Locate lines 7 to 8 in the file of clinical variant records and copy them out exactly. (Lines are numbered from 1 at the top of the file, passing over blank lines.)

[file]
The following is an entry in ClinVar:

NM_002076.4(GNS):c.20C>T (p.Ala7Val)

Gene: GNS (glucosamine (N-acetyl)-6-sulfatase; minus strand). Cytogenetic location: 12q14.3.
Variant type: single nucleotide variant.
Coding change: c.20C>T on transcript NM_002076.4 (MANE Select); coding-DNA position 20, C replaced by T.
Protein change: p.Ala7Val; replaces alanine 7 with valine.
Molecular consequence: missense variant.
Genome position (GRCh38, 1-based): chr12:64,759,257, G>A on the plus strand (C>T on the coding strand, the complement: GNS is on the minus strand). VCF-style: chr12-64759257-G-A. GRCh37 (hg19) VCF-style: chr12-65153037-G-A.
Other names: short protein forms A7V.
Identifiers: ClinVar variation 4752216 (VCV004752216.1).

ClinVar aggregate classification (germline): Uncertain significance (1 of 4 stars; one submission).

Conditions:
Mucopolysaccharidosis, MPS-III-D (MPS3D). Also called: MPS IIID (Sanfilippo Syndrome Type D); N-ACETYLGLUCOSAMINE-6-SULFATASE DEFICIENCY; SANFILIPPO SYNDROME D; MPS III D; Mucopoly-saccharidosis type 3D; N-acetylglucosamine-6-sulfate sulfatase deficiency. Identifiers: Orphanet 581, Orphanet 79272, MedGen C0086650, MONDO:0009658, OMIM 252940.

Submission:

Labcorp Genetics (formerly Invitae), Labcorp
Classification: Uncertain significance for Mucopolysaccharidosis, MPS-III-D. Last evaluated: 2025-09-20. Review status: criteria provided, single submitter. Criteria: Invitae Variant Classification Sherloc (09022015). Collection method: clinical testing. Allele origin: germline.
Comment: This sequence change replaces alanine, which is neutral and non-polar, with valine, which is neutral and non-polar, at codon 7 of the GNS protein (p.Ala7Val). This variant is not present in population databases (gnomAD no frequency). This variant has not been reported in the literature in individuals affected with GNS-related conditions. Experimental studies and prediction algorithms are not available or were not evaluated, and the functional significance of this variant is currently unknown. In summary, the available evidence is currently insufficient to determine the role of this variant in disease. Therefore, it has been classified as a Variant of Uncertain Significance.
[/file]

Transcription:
Molecular consequence: missense variant.
Genome position (GRCh38, 1-based): chr12:64,759,257, G>A on the plus strand (C>T on the coding strand, the complement: GNS is on the minus strand). VCF-style: chr12-64759257-G-A. GRCh37 (hg19) VCF-style: chr12-65153037-G-A.